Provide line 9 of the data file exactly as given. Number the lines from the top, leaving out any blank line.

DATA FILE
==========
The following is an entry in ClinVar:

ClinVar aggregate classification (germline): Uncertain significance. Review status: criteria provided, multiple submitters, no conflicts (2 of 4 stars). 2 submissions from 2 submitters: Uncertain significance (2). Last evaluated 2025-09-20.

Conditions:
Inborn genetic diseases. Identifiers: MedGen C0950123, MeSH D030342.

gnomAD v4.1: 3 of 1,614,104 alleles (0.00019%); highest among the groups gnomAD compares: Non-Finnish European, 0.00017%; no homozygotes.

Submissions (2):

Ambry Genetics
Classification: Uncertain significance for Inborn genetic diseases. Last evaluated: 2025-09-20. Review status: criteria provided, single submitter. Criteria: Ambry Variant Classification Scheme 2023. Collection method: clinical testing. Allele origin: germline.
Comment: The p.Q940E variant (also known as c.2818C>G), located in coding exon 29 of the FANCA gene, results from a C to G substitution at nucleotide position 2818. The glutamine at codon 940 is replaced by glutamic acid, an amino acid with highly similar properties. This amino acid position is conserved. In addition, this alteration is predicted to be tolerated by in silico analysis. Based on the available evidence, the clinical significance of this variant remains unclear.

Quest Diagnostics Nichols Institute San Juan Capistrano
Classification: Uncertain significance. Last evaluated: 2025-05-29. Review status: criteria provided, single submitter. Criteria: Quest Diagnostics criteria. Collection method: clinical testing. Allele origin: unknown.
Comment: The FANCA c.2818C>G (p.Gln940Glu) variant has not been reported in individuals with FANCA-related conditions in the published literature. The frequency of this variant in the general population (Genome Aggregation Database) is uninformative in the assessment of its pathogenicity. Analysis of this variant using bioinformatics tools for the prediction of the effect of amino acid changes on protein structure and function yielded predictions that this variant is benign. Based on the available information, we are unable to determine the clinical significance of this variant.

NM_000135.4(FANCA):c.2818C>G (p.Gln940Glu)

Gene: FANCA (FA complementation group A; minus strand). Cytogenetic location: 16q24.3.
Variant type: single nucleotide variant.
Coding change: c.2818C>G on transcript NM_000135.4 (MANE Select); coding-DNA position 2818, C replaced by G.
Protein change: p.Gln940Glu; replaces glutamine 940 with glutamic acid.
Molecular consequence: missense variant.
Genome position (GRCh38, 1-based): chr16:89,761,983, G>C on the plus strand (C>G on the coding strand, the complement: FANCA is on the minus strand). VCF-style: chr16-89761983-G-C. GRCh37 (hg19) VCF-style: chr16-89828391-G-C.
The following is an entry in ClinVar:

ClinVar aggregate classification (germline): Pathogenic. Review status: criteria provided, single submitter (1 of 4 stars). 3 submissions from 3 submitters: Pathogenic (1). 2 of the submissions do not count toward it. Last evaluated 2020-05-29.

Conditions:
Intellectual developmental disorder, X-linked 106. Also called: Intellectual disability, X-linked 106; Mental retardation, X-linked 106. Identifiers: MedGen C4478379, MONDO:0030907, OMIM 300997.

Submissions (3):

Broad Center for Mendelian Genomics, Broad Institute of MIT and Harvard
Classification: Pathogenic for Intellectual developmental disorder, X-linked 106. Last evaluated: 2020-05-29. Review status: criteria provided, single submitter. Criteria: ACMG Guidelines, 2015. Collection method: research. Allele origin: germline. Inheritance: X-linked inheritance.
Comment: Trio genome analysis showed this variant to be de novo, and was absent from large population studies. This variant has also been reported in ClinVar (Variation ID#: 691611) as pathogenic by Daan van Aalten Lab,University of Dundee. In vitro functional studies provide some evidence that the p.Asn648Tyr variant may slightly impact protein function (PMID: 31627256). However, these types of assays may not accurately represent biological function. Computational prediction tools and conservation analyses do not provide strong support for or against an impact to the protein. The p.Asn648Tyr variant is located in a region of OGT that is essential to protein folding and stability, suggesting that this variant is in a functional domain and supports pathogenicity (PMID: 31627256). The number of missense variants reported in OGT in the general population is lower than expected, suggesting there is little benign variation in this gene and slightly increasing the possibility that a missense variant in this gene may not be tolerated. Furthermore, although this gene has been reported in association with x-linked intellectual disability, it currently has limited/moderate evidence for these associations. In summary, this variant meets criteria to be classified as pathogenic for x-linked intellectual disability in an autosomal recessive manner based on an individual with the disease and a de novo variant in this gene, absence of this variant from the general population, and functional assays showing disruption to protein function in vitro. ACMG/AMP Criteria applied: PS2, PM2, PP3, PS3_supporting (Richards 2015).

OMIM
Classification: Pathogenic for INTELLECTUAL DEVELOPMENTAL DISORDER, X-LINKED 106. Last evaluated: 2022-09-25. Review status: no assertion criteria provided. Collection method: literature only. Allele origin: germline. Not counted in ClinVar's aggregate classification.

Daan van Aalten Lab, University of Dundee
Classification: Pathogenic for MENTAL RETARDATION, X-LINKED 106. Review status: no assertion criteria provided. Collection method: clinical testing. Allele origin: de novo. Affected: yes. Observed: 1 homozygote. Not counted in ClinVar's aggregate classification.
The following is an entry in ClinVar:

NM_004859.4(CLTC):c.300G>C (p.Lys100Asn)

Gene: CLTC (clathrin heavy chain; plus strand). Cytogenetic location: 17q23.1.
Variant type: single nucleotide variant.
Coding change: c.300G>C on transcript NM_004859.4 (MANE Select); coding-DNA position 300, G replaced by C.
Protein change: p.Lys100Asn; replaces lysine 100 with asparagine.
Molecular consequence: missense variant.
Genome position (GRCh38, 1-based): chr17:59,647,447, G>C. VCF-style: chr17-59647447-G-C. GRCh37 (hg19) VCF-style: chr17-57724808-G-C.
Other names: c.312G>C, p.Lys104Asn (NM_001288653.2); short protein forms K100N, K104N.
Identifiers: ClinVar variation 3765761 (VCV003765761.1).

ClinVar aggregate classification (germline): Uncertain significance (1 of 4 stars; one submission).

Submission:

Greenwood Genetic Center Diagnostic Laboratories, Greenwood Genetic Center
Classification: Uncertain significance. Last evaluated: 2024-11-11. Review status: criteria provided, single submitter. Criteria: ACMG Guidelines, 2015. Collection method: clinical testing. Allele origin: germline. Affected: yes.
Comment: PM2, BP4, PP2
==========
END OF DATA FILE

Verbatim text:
Comment: The p.Q940E variant (also known as c.2818C>G), located in coding exon 29 of the FANCA gene, results from a C to G substitution at nucleotide position 2818. The glutamine at codon 940 is replaced by glutamic acid, an amino acid with highly similar properties. This amino acid position is conserved. In addition, this alteration is predicted to be tolerated by in silico analysis. Based on the available evidence, the clinical significance of this variant remains unclear.